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No. 04-2175
(D. New Mexico)


(D.C. Nos. CIV-03-987 JP/DJS

and CR-01-214 JP)


Before KELLY, HENRY, and TYMKOVICH, Circuit Judges.

David Wayne Fuentes, a federal prisoner proceeding pro se, seeks a certificate of appealability (COA) to appeal the district court's decision denying his 28 U.S.C. § 2255 motion to vacate, set aside, or correct his sentence. Mr. Fuentes also seeks to proceed in forma pauperis (IFP) in this appeal. For substantially the same reasons set forth in the Proposed Findings and Recommended Disposition issued by the magistrate judge and adopted by the district court, we conclude that Mr. Fuentes is not entitled to a COA and is not entitled to proceed IFP.

Mr. Fuentes' § 2255 motion arises out of his conviction on two counts of possessing a firearm after former conviction of a felony, in violation of 18 U.S.C. § 922(g)(1). He now argues that, because his former New Mexico felony conviction was more than ten years old, New Mexico law does not prohibit him from possessing firearms. Mr. Fuentes invokes N.M. Stat. § 30-7-16C(2), which provides that it is unlawful for a felon to possess a firearm but defines a felon as "a person convicted of a felony offense by a court of the United States or of any state or political subdivision thereof and . . . less than ten years have passed since the person completed his sentence or period of probation for the felony conviction, whichever is later."

According to Mr. Fuentes, because New Mexico law does not bar his possession of a firearm, the federal firearms convictions violate his Ninth and Tenth Amendment rights. He further argues that he received ineffective assistance of counsel in violation of his Sixth Amendment rights because his counsel did not challenge his convictions on these grounds.

To appeal the district court's denial of his § 2255 petition, Mr. Fuentes must obtain a COA by making "a substantial showing of the denial of a constitutional right." 28 U.S.C. § 2253(c)(2). Mr. Fuentes may make this showing by demonstrating that "'reasonable jurists would find the district court's assessment of the constitutional claims debatable or wrong.'" Miller-El v. Cockrell, 537 U.S. 322, 338 (2003) (quoting Slack v. McDaniel, 529 U.S. 473, 484 (2000)). "[A] claim can be debatable even though every jurist of reason might agree, after the COA has been granted and the case has received full consideration, that [the] petitioner will not prevail." Id. Moreover, because he seeks to proceed IFP in this appeal, Mr. Fuentes must also demonstrate a financial inability to pay the required fees and "a reasoned, nonfrivolous argument on the law and facts in support of the issues raised on appeal." McIntosh v. United States Parole Comm'n, 115 F.3d 809, 812 (10th Cir. 1997) (internal quotation marks omitted).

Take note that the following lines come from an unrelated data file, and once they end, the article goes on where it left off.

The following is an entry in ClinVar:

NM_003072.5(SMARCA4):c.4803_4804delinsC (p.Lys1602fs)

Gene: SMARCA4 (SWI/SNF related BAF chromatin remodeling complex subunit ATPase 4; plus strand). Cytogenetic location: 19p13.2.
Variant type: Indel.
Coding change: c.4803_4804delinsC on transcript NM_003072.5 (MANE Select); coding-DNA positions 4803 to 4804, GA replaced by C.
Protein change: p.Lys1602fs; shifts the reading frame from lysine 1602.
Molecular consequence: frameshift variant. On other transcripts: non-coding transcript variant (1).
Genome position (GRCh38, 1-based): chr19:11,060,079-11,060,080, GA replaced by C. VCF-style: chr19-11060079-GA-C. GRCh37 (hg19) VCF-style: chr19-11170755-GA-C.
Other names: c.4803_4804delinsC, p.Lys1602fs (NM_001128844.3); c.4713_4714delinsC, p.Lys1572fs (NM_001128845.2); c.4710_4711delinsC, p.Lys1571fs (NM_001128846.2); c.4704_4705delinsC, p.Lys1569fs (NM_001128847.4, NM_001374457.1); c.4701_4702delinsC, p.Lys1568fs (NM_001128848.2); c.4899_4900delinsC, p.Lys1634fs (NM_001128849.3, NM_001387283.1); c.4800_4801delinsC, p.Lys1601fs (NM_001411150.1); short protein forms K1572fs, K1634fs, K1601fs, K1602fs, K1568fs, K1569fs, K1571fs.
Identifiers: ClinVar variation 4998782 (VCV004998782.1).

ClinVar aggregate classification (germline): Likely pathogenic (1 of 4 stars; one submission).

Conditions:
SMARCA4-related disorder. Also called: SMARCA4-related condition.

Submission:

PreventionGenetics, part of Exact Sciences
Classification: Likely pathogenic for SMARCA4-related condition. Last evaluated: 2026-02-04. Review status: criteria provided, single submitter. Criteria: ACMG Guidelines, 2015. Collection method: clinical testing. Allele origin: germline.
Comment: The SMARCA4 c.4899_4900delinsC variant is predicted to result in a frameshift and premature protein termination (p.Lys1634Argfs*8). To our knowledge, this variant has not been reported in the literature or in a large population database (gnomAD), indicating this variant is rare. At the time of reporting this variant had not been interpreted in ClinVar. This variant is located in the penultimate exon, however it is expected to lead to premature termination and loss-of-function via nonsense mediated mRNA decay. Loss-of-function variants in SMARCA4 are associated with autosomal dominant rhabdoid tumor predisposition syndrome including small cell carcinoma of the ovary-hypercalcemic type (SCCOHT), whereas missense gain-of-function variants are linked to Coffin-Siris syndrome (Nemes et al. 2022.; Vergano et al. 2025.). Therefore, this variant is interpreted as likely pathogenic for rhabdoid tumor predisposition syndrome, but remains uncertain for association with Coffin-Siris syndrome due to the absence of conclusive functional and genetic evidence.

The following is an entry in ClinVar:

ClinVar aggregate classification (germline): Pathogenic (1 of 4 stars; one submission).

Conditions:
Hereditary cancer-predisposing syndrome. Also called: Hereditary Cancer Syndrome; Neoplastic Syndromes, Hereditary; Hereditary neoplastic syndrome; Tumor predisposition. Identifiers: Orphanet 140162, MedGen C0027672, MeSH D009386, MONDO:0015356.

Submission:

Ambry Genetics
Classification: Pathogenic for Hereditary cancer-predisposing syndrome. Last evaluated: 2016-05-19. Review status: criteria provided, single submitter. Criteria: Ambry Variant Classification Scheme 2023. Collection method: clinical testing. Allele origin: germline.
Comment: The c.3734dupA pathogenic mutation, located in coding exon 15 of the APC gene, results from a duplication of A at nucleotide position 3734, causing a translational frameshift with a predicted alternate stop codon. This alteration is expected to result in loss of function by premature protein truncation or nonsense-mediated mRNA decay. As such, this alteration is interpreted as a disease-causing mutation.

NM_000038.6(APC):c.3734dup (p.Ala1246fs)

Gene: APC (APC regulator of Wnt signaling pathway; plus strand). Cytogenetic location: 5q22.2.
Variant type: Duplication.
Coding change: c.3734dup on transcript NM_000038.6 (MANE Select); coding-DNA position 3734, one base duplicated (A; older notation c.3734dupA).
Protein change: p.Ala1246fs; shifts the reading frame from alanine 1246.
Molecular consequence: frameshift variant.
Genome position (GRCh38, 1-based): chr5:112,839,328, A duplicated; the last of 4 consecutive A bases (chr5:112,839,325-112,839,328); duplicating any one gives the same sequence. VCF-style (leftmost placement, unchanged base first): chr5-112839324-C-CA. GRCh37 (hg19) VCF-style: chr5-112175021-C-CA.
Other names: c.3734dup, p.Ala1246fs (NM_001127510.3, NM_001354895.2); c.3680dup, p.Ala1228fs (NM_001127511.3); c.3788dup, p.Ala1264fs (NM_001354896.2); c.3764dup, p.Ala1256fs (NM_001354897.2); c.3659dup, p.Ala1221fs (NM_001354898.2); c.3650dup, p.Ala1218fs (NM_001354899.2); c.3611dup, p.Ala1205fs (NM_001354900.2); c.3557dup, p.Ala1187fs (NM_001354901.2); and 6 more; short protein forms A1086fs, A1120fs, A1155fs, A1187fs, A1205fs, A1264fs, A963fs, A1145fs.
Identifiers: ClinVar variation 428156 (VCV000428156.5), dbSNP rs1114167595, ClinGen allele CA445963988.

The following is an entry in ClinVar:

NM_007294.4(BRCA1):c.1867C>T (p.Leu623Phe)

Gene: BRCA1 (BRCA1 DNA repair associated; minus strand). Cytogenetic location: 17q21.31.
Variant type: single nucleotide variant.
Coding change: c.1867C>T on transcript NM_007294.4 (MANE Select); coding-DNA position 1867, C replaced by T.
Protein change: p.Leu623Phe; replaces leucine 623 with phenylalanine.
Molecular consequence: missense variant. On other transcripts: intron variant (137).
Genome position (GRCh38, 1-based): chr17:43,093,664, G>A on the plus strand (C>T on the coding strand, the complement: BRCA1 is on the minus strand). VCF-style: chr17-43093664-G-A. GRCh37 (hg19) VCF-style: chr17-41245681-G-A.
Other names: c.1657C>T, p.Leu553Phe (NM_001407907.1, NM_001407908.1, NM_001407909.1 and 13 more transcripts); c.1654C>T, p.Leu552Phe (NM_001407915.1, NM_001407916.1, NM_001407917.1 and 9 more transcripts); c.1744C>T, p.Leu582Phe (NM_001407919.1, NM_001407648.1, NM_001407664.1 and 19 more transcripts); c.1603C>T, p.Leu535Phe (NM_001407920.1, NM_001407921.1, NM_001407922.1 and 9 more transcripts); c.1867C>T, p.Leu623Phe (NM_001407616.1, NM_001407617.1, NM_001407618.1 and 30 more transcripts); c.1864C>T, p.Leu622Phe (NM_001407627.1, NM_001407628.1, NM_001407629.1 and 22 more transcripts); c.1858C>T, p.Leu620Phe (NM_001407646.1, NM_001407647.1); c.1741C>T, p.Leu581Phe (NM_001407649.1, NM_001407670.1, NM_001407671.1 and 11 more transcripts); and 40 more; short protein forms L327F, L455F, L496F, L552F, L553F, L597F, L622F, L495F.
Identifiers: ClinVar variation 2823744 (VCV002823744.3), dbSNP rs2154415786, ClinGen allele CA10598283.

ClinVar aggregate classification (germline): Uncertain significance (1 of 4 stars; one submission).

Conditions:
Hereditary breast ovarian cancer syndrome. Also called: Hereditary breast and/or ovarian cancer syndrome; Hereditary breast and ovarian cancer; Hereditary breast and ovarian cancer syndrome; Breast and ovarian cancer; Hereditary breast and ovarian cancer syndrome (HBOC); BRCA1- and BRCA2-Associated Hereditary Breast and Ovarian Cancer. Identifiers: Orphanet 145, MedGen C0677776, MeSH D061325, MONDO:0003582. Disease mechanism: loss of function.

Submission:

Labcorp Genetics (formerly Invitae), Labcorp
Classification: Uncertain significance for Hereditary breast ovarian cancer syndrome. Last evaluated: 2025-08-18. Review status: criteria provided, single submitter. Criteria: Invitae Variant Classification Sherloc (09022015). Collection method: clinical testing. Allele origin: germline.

For substantially the same reasons set forth by the magistrate judge, we conclude that Mr. Fuentes is not entitled to a COA and is not entitled to proceed IFP. The fact that New Mexico law does not forbid possession of firearms by those convicted of felonies more than ten years ago does not preclude the federal government from doing so. See United States v. Fisher, 38 F.3d 1144, 1147 (10th Cir. 1994) ("[I]f the defendant has been convicted of a felony under state law and has not had his civil rights restored for that offense, then the defendant can properly be convicted for possession of [an item prohibited by federal law] under § 922 (g)(1) regardless of whether that same possession is prohibited under the state's law.") (emphasis added). Additionally, the federal firearms statutes barring possession of firearms by felons do not violate the Ninth or Tenth Amendments. See United States v. Baer, 235 F.3d 561, 564 (10th Cir. 2000) (rejecting the defendant's contention that the federal firearms statutes violate the Ninth Amendment): United States v. Napier, 233 F.3d 394, 404 (6th Cir. 2000) (concluding that "the Tenth Amendment . . . is not violated by a federal statute that outlaws a felon's possession of firearms" because "the statute is not directed at states as such, but at individual behavior"). Moreover, as the magistrate judge observed, Mr. Fuentes was also convicted of a felony in Texas state court, and that conviction also supports his convictions under § 922(g)(1).

Finally, because Mr. Fuentes Ninth and Tenth Amendment challenges lack merit, his counsel was not ineffective for failing to raise them.

Accordingly, for substantially the same reasons set forth in the magistrate judges' Proposed Findings and Recommended Disposition, we DENY Mr. Fuentes's application for a COA and his motion to proceed IFP, and DISMISS this appeal.

Entered for the Court,

Robert H. Henry

Circuit Judge

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